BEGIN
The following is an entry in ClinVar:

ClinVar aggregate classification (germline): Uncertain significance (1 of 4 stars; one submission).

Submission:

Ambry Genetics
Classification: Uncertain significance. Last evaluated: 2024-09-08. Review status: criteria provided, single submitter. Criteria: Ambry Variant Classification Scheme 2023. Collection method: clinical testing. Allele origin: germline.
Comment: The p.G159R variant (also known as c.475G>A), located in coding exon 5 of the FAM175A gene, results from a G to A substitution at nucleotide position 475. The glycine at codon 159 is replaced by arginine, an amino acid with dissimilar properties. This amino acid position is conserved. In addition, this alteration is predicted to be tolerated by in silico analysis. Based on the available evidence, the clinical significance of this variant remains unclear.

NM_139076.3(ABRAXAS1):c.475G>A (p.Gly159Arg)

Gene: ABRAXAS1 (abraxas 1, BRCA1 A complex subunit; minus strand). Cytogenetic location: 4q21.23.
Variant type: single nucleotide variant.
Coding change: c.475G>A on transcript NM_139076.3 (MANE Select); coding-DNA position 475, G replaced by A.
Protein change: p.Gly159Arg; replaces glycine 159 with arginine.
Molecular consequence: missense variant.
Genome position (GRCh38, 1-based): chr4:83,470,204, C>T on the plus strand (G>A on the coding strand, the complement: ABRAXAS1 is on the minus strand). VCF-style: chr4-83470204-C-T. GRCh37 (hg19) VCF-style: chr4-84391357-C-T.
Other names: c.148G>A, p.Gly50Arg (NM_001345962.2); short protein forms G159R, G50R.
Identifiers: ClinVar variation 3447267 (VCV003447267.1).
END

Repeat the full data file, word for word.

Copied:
The following is an entry in ClinVar:

ClinVar aggregate classification (germline): Uncertain significance (1 of 4 stars; one submission).

Submission:

Ambry Genetics
Classification: Uncertain significance. Last evaluated: 2024-09-08. Review status: criteria provided, single submitter. Criteria: Ambry Variant Classification Scheme 2023. Collection method: clinical testing. Allele origin: germline.
Comment: The p.G159R variant (also known as c.475G>A), located in coding exon 5 of the FAM175A gene, results from a G to A substitution at nucleotide position 475. The glycine at codon 159 is replaced by arginine, an amino acid with dissimilar properties. This amino acid position is conserved. In addition, this alteration is predicted to be tolerated by in silico analysis. Based on the available evidence, the clinical significance of this variant remains unclear.

NM_139076.3(ABRAXAS1):c.475G>A (p.Gly159Arg)

Gene: ABRAXAS1 (abraxas 1, BRCA1 A complex subunit; minus strand). Cytogenetic location: 4q21.23.
Variant type: single nucleotide variant.
Coding change: c.475G>A on transcript NM_139076.3 (MANE Select); coding-DNA position 475, G replaced by A.
Protein change: p.Gly159Arg; replaces glycine 159 with arginine.
Molecular consequence: missense variant.
Genome position (GRCh38, 1-based): chr4:83,470,204, C>T on the plus strand (G>A on the coding strand, the complement: ABRAXAS1 is on the minus strand). VCF-style: chr4-83470204-C-T. GRCh37 (hg19) VCF-style: chr4-84391357-C-T.
Other names: c.148G>A, p.Gly50Arg (NM_001345962.2); short protein forms G159R, G50R.
Identifiers: ClinVar variation 3447267 (VCV003447267.1).